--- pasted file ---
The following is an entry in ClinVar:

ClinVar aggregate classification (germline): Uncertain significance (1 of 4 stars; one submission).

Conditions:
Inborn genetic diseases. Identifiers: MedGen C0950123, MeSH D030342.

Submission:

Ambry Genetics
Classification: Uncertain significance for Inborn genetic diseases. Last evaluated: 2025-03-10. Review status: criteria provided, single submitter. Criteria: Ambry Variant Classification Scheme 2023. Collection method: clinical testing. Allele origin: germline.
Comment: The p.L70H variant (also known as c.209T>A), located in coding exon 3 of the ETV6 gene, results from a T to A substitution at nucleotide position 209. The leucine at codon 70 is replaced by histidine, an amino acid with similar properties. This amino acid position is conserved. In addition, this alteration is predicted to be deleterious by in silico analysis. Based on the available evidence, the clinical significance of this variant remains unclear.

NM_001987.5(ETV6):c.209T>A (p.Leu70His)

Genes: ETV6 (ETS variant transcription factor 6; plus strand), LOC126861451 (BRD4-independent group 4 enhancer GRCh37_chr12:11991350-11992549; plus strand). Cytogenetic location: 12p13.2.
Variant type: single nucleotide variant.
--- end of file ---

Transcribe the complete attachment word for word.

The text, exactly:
The following is an entry in ClinVar:

ClinVar aggregate classification (germline): Uncertain significance (1 of 4 stars; one submission).

Conditions:
Inborn genetic diseases. Identifiers: MedGen C0950123, MeSH D030342.

Submission:

Ambry Genetics
Classification: Uncertain significance for Inborn genetic diseases. Last evaluated: 2025-03-10. Review status: criteria provided, single submitter. Criteria: Ambry Variant Classification Scheme 2023. Collection method: clinical testing. Allele origin: germline.
Comment: The p.L70H variant (also known as c.209T>A), located in coding exon 3 of the ETV6 gene, results from a T to A substitution at nucleotide position 209. The leucine at codon 70 is replaced by histidine, an amino acid with similar properties. This amino acid position is conserved. In addition, this alteration is predicted to be deleterious by in silico analysis. Based on the available evidence, the clinical significance of this variant remains unclear.

NM_001987.5(ETV6):c.209T>A (p.Leu70His)

Genes: ETV6 (ETS variant transcription factor 6; plus strand), LOC126861451 (BRD4-independent group 4 enhancer GRCh37_chr12:11991350-11992549; plus strand). Cytogenetic location: 12p13.2.
Variant type: single nucleotide variant.